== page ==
Attila and Bleda responded by renewing their campaign in 443. Striking along the Danube, they overran the military centers of Ratiara and successfully besieged Naissus (modern Nis) with battering rams and rolling towers—military sophistication that was new in the Hun repertory—then pushing along the Nisava they took Serdica (Sofia), Philippopolis (Plovdiv), and Arcadiopolis . They encountered and destroyed the Roman force outside Constantinople and were only halted by their lack of siege equipment capable of breaching the city's massive walls. Theodosius admitted defeat and sent the court official Anatolius to negotiate peace terms, which were harsher than the previous treaty: the Emperor agreed to hand over 6,000 Roman pounds (c. 1963 kg) of gold as punishment for having disobeyed the terms of the treaty during the invasion; the yearly tribute was tripled, rising to 2,100 Roman pounds (c. 687 kg) in gold; and the ransom for each Roman prisoner rose to 12 solidi.

Their desires contented for a time, the Hun kings withdrew into the interior of their empire. According to Jordanes (following Priscus), sometime during the peace following the Huns' withdrawal from Byzantium (probably around 445), Bleda died, and Attila took the throne for himself. There is much historical speculation whether Attila murdered his brother, or whether Bleda died for another reason. In any case, Attila was now undisputed lord of the Huns, and again turned towards the eastern Empire.

Sole ruler

Constantinople suffered major natural (and man-made) disasters in the years following the Huns' departure: bloody riots between the racing factions of the Hippodrome; plagues in 445 and 446, the second following a famine; and a four-month series of earthquakes which levelled much of the city wall and killed thousands, causing another epidemic. This last struck in 447, just as Attila, having consolidated his power, again rode south into the empire through Moesia. The Roman army, under the Gothic magister militum Arnegisclus, met him on the river Vid and was defeated—though not without inflicting heavy losses. The Huns were left unopposed and rampaged through the Balkans as far as Thermopylae; Constantinople itself was saved by the intervention of the prefect Flavius Constantinus, who organized the citizenry to reconstruct the earthquake-damaged walls (and in some places, to construct a new line of fortification in front of the old). An account of this invasion survives:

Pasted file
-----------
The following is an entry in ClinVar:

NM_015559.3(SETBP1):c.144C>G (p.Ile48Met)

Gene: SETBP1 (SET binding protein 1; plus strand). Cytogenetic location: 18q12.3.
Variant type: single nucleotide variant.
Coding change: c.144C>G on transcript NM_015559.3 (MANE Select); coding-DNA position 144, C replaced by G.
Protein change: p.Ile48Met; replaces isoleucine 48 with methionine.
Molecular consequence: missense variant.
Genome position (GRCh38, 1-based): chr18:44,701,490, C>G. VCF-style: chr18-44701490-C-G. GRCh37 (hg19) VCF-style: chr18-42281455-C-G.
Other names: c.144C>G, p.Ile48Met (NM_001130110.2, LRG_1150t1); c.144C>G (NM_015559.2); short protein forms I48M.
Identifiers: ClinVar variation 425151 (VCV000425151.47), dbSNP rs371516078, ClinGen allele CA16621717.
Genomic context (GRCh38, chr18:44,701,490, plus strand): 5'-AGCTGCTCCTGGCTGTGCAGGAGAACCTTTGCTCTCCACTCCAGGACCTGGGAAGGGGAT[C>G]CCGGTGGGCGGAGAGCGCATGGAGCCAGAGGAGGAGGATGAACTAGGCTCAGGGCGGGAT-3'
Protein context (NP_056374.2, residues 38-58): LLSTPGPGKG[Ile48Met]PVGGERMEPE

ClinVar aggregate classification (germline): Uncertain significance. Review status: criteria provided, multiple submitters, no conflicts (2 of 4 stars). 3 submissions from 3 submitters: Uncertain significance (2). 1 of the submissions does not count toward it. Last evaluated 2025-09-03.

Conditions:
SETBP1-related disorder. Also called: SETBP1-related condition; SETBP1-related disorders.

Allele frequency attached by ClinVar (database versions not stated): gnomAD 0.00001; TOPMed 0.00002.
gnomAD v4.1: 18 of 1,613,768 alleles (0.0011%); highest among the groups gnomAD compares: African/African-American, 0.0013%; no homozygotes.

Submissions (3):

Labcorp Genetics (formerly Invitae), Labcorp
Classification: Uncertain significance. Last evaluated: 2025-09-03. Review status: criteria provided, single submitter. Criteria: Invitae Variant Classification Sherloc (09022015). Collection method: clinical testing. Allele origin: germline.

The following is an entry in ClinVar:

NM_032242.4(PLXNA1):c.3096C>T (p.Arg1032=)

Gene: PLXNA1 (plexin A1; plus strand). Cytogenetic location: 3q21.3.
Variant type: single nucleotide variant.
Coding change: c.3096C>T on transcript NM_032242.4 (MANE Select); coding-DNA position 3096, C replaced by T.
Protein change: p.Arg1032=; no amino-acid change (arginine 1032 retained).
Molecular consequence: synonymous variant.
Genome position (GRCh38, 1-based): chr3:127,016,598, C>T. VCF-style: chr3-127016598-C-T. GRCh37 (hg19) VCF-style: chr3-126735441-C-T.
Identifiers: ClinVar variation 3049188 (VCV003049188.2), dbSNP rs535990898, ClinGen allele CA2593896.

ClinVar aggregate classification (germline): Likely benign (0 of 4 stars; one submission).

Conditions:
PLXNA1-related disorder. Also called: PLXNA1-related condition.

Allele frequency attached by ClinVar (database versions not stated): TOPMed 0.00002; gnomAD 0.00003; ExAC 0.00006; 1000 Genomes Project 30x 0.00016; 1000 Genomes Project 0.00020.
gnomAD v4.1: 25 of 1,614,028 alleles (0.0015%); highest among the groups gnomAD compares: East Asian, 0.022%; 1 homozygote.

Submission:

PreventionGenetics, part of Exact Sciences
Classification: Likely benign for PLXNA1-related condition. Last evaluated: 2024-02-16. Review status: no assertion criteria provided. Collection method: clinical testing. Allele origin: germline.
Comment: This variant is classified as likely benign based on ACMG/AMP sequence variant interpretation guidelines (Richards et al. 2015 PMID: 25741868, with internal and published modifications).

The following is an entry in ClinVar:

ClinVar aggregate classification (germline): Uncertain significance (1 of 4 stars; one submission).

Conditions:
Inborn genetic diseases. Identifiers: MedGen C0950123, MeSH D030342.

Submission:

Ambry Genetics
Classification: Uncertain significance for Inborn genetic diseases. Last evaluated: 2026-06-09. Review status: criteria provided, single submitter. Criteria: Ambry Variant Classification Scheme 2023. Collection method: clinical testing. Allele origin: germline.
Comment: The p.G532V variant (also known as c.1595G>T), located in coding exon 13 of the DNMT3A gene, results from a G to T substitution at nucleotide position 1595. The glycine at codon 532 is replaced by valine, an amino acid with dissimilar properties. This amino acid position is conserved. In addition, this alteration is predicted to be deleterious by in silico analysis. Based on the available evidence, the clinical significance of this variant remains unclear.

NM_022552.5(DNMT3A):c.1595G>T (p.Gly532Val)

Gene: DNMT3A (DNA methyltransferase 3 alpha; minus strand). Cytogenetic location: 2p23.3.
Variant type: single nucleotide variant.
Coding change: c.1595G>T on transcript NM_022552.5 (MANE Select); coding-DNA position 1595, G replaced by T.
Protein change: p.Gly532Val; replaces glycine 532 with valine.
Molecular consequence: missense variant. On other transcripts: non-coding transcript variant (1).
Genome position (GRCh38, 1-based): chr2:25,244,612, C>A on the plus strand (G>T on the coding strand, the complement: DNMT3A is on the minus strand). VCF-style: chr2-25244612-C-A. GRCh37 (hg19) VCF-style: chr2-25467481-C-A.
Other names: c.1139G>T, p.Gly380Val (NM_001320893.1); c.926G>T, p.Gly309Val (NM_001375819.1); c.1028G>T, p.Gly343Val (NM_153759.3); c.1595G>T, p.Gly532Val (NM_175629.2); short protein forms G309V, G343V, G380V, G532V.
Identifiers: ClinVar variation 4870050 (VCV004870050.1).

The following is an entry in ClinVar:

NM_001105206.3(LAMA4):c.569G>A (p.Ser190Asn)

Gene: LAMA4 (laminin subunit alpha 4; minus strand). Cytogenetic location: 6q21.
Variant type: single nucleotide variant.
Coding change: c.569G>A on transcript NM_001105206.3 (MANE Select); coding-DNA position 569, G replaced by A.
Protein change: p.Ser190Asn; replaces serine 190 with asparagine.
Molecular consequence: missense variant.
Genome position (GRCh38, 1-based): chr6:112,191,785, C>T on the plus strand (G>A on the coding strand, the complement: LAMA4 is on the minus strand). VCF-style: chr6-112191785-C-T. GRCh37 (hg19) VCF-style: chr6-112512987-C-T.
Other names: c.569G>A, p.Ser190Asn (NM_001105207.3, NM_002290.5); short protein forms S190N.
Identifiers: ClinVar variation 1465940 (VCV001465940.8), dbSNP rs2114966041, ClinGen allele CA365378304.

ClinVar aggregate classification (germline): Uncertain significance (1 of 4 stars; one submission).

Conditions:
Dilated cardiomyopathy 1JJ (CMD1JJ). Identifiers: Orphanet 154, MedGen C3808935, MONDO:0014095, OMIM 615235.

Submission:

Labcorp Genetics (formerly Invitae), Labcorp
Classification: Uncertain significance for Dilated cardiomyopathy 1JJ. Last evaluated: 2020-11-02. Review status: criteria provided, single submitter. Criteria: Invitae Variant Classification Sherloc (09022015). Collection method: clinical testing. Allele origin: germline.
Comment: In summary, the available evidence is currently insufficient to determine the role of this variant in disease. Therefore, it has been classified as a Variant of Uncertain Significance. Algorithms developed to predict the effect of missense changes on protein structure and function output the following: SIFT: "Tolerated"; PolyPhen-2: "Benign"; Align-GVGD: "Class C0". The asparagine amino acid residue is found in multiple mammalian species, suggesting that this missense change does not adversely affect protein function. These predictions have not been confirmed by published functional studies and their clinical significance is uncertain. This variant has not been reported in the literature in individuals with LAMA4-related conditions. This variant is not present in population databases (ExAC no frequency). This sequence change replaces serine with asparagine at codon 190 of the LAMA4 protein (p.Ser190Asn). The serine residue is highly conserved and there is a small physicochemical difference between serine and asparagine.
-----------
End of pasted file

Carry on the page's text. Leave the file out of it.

The barbarian nation of the Huns, which was in Thrace, became so great that more than a hundred cities were captured and Constantinople almost came into danger and most men fled from it. . . . And there were so many murders and blood-lettings that the dead could not be numbered. Ay, for they took captive the churches and monasteries and slew the monks and maidens in great numbers.
— Callinicus, in his Life of Saint Hypatius

Attila demanded, as a condition of peace, that the Romans should continue paying tribute in gold—and evacuate a strip of land stretching three hundred miles east from Sigindunum (Belgrade) and up to a hundred miles south of the Danube. Negotiations continued between Roman and Hun for approximately three years. The historian Priscus was sent as emissary to Attila's encampment in 448, and the fragments of his reports preserved by Jordanes offer the best glimpse of Attila among his numerous wives, his Scythian fool, and his Moorish dwarf, impassive and unadorned amid the splendor of the courtiers:

A luxurious meal, served on silver plate, had been made ready for us and the barbarian guests, but Attila ate nothing but meat on a wooden trencher. In everything else, too, he showed himself temperate; his cup was of wood, while to the guests were given goblets of gold and silver. His dress, too, was quite simple, affecting only to be clean. The sword he carried at his side, the latchets of his Scythian shoes, the bridle of his horse were not adorned, like those of the other Scythians, with gold or gems or anything costly.

"The floor of the room was covered with woollen mats for walking on," Priscus noted.

During these three years, according to a legend recounted by Jordanes, Attila discovered the "Sword of Mars":